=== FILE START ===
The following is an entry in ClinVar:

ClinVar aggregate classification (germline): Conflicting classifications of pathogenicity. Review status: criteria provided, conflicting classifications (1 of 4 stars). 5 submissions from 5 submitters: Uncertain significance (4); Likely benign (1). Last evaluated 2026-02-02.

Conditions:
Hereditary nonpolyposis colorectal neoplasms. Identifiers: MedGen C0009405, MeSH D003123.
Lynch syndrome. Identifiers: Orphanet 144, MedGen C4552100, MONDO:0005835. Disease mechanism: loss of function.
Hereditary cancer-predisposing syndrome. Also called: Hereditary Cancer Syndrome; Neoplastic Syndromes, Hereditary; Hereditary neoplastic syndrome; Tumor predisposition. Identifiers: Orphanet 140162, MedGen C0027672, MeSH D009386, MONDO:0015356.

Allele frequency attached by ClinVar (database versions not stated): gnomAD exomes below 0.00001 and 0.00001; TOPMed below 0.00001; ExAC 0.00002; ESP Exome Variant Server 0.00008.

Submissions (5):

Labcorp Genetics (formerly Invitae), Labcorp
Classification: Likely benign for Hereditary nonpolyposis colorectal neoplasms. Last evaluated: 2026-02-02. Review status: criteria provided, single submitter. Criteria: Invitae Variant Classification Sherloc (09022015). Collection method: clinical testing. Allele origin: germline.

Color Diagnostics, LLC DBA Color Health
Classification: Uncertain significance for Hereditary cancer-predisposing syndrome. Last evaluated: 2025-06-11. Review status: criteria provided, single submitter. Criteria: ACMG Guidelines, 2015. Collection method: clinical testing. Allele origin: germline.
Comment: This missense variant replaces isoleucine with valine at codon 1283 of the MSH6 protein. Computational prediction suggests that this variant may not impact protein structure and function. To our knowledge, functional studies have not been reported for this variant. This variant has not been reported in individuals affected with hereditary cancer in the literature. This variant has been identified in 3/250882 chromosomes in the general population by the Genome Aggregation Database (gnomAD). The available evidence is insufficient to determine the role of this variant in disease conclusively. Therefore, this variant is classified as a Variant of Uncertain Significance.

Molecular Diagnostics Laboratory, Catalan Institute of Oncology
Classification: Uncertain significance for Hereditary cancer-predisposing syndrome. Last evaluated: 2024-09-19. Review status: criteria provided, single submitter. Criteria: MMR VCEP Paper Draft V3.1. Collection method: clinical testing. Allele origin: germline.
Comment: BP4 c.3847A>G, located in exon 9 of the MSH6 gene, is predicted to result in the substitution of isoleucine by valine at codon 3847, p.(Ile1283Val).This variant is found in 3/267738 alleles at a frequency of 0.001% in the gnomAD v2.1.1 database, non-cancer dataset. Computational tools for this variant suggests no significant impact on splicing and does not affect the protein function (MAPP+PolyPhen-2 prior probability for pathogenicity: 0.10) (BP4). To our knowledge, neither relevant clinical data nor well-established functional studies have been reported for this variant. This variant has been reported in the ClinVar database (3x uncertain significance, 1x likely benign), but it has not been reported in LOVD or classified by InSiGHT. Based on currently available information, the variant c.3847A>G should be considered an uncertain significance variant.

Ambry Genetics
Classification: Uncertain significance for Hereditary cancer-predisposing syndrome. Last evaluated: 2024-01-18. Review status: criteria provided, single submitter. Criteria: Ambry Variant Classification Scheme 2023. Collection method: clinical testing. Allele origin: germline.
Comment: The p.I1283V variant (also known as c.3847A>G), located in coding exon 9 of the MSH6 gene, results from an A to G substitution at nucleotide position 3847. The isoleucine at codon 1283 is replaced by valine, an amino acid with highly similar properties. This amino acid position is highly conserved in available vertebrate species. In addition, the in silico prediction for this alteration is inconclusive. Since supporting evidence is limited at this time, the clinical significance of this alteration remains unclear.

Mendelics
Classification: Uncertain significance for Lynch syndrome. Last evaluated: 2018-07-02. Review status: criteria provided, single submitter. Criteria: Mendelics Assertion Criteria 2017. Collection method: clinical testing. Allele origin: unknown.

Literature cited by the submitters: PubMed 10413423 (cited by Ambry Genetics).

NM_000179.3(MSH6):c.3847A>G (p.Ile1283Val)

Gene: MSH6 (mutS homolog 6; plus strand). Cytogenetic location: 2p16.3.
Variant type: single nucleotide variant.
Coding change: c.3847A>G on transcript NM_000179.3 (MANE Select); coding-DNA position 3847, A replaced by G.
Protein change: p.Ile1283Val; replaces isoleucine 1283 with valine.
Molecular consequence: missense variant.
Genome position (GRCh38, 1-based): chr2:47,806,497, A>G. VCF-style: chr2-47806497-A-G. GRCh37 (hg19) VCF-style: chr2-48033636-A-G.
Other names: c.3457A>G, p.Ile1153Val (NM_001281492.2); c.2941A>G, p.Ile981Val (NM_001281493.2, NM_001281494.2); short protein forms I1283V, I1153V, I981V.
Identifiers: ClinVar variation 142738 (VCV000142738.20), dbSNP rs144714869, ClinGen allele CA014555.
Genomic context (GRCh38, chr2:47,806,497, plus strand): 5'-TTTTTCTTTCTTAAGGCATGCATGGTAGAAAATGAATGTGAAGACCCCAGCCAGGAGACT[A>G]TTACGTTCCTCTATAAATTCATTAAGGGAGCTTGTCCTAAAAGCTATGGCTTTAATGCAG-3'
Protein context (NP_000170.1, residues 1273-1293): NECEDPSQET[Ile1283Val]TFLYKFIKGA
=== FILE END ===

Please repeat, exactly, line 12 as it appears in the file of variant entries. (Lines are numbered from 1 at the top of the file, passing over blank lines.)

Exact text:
Classification: Uncertain significance for Hereditary cancer-predisposing syndrome. Last evaluated: 2025-06-11. Review status: criteria provided, single submitter. Criteria: ACMG Guidelines, 2015. Collection method: clinical testing. Allele origin: germline.